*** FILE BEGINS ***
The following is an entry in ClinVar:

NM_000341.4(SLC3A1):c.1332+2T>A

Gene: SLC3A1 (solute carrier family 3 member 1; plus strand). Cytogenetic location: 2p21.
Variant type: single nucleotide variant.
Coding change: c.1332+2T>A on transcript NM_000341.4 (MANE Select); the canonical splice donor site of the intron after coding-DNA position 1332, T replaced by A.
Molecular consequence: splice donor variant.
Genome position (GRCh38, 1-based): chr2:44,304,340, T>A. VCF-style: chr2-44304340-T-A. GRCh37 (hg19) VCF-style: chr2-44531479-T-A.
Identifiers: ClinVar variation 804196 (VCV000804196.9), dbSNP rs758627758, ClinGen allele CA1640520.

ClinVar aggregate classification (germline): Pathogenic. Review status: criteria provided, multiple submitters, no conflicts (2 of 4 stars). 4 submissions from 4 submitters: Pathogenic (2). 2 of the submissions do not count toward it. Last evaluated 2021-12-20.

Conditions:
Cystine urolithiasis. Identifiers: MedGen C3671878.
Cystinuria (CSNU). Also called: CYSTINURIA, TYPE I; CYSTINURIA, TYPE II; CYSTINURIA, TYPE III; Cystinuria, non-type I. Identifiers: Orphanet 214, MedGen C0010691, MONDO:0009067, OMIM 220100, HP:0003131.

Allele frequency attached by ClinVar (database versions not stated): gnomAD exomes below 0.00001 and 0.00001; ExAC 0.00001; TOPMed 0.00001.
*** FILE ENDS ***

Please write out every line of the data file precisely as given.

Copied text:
The following is an entry in ClinVar:

NM_000341.4(SLC3A1):c.1332+2T>A

Gene: SLC3A1 (solute carrier family 3 member 1; plus strand). Cytogenetic location: 2p21.
Variant type: single nucleotide variant.
Coding change: c.1332+2T>A on transcript NM_000341.4 (MANE Select); the canonical splice donor site of the intron after coding-DNA position 1332, T replaced by A.
Molecular consequence: splice donor variant.
Genome position (GRCh38, 1-based): chr2:44,304,340, T>A. VCF-style: chr2-44304340-T-A. GRCh37 (hg19) VCF-style: chr2-44531479-T-A.
Identifiers: ClinVar variation 804196 (VCV000804196.9), dbSNP rs758627758, ClinGen allele CA1640520.

ClinVar aggregate classification (germline): Pathogenic. Review status: criteria provided, multiple submitters, no conflicts (2 of 4 stars). 4 submissions from 4 submitters: Pathogenic (2). 2 of the submissions do not count toward it. Last evaluated 2021-12-20.

Conditions:
Cystine urolithiasis. Identifiers: MedGen C3671878.
Cystinuria (CSNU). Also called: CYSTINURIA, TYPE I; CYSTINURIA, TYPE II; CYSTINURIA, TYPE III; Cystinuria, non-type I. Identifiers: Orphanet 214, MedGen C0010691, MONDO:0009067, OMIM 220100, HP:0003131.

Allele frequency attached by ClinVar (database versions not stated): gnomAD exomes below 0.00001 and 0.00001; ExAC 0.00001; TOPMed 0.00001.